There are more than 3,000 species of mosquitoes in the world, and they fall into 39 genres. However, the two most common mosquitos in the U.S are the Culex spp.(house fly) and the Aedes spp.(the yellow fever mosquito). Identified as invertebrates, these pests grow up to 0.125-.75 inches long, and on average weigh .000088 ounces. Additionally, the lifespan for females averages 42-56 days and for males 10 days. As mosquitos do not travel more than a mile from where they are hatched and that their sole purpose is to lay more eggs, finding one of the life cycle stages of a mosquito is a high indication they are within your vicinity.
Regardless of the type of species in your area, every mosquito will undergo the same general life cycle; 4 stages of full development. As these stages are easily distinguished by their special appearance, we will be providing information on each stage to help you identify where in the life cycle the mosquito is.
The Mosquito Egg
- Eggs are laid individually or deposited in clusters to form “rafts.” These eggs will then float on the surface of water or be laid on damp soil that will later be flooded by water.
- It is important to know that mosquito eggs need as little as 1 inch of standing water to hatch.
- Females can produce up to 500 eggs before dying. This is usually done at night in batches of 50-100, and can be laid roughly every 3
- Most mosquitos will hatch within 24-72 hours after being exposed to water, with some species withstanding winters before hatching.
The Mosquito Larva
- Known as “wigglers,” mosquito larva is what emerges after the egg hatches.
- The larva will typically live in the water and use the surface to breathe. Most larva have siphon tubes that they use to breathe, while those who do not will lie parallel to the water surface.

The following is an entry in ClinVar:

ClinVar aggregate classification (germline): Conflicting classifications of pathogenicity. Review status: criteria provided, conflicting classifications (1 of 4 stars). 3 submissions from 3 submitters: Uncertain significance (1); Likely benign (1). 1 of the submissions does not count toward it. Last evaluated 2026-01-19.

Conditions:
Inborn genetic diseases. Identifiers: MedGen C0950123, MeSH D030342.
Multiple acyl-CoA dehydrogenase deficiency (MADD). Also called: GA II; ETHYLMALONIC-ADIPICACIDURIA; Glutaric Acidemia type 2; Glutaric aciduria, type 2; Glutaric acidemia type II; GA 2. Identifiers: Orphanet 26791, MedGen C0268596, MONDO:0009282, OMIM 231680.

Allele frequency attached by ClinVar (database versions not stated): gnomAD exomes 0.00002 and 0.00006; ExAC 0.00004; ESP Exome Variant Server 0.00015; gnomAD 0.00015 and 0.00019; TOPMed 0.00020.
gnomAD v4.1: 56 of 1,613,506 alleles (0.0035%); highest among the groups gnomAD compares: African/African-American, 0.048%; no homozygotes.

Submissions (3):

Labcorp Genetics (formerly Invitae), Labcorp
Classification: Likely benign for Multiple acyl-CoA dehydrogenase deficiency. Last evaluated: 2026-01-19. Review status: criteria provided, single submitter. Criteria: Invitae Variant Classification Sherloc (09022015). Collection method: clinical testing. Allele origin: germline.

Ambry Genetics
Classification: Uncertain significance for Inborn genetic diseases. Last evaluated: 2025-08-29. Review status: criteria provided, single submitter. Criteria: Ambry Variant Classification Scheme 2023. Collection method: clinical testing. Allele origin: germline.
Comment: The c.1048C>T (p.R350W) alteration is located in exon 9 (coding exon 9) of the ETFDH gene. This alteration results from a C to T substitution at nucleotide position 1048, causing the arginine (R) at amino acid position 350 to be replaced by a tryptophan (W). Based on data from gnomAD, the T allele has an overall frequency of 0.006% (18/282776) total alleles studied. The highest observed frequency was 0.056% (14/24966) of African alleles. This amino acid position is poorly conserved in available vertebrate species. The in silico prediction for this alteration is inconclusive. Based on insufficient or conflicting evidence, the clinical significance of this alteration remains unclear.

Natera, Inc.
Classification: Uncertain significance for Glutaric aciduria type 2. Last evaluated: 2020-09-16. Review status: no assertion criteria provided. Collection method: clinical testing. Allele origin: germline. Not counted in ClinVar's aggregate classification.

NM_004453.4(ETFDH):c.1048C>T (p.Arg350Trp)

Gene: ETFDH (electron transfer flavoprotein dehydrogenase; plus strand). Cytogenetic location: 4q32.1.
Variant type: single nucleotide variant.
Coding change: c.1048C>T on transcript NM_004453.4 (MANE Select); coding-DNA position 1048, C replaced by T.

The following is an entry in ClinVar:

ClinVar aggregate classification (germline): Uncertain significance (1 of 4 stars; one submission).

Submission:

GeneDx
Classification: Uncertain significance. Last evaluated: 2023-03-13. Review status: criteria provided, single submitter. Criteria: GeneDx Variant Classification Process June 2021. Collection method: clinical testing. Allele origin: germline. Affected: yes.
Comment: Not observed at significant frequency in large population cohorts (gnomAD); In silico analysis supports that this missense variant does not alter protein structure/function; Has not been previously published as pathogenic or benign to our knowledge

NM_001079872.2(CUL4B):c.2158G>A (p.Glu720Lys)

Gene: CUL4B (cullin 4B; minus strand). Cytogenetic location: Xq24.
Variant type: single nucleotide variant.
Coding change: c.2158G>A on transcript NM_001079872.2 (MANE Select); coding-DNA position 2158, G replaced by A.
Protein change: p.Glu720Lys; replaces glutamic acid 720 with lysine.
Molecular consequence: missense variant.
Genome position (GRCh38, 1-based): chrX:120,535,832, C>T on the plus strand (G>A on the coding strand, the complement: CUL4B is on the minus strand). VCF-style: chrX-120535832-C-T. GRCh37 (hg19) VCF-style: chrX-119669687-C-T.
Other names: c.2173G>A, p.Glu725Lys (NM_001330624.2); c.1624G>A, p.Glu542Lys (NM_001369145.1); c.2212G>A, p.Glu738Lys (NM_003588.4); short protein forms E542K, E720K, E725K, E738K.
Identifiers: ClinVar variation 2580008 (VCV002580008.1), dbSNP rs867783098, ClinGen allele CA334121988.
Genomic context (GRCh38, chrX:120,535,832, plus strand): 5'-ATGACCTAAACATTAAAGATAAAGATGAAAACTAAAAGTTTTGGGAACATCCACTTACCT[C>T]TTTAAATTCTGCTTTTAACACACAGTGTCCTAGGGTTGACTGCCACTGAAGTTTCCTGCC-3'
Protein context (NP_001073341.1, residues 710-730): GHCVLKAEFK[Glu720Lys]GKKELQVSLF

- Mosquito larva will feed on various materials such as bacteria, algae, or other organic material during this stage.
- Larva will molt 4 times before becoming pupa in the 4th
- Depending on species and weather, the time between larva to pupa is typically a few days.
The Mosquito Pupa
- This stage of the mosquito cycle is considered the “rest” stage, as the pupa does not feed or do much besides prepare for adulthood.
- The pupa, also known as “tumblers,” respond to light changes and will move (tumble) around the water with their tails.
- Pupa will stay near the surface of the water during the entirety of this stage.
- Mosquitos spend 2-7 days in the pupa stage before emerging as an adult.
The Mosquito Adult
- The adult mosquito will now emerge after the pupa stage, resting on the water’s surface while waiting for its wings and legs to strengthen and dry.
- After several days, males will leave the water to feed on nectar, while the females will seek out blood for reproduction.
- Females will then find a suitable place to lay eggs, and the mosquito life cycle will begin again.
Knowing and understanding what the life cycle of a mosquito is helps people to take preventative measures in reducing the mosquito population. Having the basic knowledge of what each stage needs to survive and knowing what they look like is key. From the egg stage to adulthood, understand these pests so you can remove them now.
Don’t wait for the mosquito population around your property to get out of hand. Contact the Bug Master today to receive help in eliminating these annoying pests!